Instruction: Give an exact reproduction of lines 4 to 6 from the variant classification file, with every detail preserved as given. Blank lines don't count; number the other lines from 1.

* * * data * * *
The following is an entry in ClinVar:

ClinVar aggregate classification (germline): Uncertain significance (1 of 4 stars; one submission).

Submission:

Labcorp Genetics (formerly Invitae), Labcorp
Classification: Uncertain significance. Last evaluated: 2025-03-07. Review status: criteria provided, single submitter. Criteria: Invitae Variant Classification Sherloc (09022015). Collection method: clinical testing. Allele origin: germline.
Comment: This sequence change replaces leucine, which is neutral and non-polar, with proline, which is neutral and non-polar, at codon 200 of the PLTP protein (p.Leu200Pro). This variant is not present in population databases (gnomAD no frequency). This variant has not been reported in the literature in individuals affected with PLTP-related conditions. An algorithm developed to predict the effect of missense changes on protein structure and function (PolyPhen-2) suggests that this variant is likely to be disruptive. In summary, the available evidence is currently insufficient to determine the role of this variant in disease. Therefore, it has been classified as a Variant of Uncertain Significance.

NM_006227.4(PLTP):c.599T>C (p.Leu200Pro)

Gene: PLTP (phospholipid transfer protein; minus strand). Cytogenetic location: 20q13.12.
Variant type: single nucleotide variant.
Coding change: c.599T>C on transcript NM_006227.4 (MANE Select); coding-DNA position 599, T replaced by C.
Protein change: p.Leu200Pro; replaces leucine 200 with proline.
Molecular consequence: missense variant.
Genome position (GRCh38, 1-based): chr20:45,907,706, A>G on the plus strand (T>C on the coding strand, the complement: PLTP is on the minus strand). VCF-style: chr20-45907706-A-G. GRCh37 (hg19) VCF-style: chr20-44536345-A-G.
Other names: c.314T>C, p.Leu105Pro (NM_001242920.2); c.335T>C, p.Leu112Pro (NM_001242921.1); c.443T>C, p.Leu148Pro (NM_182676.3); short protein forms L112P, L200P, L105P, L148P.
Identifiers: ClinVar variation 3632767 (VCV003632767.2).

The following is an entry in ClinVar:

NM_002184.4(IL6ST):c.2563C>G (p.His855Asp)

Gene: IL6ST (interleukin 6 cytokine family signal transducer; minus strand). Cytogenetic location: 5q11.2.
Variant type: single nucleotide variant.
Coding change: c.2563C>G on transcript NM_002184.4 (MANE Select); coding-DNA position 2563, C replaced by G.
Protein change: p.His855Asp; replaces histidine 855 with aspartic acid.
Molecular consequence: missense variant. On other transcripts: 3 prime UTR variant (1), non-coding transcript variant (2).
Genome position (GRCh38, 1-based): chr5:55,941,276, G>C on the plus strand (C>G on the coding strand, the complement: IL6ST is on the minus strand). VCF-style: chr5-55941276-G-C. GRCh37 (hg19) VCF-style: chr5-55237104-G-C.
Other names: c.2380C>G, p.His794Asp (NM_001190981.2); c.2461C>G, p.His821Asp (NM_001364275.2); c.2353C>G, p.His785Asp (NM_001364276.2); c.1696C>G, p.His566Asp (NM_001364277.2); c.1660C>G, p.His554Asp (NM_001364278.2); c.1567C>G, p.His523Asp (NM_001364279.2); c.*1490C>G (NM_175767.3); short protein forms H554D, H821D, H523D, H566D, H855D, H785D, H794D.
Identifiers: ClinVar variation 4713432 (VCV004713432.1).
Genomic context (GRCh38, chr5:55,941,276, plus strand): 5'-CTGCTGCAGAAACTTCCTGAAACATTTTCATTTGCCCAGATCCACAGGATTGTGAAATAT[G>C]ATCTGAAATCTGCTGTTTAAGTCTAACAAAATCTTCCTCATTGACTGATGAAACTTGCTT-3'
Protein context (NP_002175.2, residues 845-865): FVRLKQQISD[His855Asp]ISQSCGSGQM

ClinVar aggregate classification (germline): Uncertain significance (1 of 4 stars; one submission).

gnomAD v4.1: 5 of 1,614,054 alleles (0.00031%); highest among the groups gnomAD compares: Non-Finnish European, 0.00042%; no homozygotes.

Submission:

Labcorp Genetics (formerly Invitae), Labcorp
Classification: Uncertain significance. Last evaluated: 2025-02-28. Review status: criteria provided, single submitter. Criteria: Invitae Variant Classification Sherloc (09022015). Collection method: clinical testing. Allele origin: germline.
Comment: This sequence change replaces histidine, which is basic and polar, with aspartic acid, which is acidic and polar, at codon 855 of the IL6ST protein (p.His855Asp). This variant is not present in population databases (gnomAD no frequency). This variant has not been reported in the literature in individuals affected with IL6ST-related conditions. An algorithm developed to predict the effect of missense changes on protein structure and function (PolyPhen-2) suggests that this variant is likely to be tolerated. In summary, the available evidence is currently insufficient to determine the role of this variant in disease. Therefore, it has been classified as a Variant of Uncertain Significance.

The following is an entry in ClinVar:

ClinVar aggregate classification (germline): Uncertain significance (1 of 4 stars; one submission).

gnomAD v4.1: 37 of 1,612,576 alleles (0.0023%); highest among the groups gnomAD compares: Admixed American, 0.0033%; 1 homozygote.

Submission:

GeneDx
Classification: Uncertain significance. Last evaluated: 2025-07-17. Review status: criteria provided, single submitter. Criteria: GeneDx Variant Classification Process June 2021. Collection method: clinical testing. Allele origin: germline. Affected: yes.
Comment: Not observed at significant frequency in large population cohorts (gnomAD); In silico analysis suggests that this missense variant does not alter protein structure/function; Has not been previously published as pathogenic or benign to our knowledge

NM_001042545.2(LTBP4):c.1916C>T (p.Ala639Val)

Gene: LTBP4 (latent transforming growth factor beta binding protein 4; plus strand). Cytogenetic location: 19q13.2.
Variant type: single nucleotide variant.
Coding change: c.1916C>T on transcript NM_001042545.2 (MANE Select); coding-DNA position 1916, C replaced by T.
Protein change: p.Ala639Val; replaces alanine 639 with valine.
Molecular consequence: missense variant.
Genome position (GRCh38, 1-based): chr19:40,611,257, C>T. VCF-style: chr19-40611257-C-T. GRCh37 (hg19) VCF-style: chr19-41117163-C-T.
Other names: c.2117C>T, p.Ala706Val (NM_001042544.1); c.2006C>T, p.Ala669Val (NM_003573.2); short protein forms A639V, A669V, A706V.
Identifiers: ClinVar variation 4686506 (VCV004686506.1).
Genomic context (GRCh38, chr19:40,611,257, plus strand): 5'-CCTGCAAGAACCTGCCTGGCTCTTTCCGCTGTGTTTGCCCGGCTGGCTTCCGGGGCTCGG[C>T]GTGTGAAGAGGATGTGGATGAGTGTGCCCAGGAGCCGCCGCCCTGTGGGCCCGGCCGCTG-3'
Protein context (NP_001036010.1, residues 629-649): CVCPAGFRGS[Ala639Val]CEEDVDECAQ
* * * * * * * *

Labcorp Genetics (formerly Invitae), Labcorp
Classification: Uncertain significance. Last evaluated: 2025-03-07. Review status: criteria provided, single submitter. Criteria: Invitae Variant Classification Sherloc (09022015). Collection method: clinical testing. Allele origin: germline.
Comment: This sequence change replaces leucine, which is neutral and non-polar, with proline, which is neutral and non-polar, at codon 200 of the PLTP protein (p.Leu200Pro). This variant is not present in population databases (gnomAD no frequency). This variant has not been reported in the literature in individuals affected with PLTP-related conditions. An algorithm developed to predict the effect of missense changes on protein structure and function (PolyPhen-2) suggests that this variant is likely to be disruptive. In summary, the available evidence is currently insufficient to determine the role of this variant in disease. Therefore, it has been classified as a Variant of Uncertain Significance.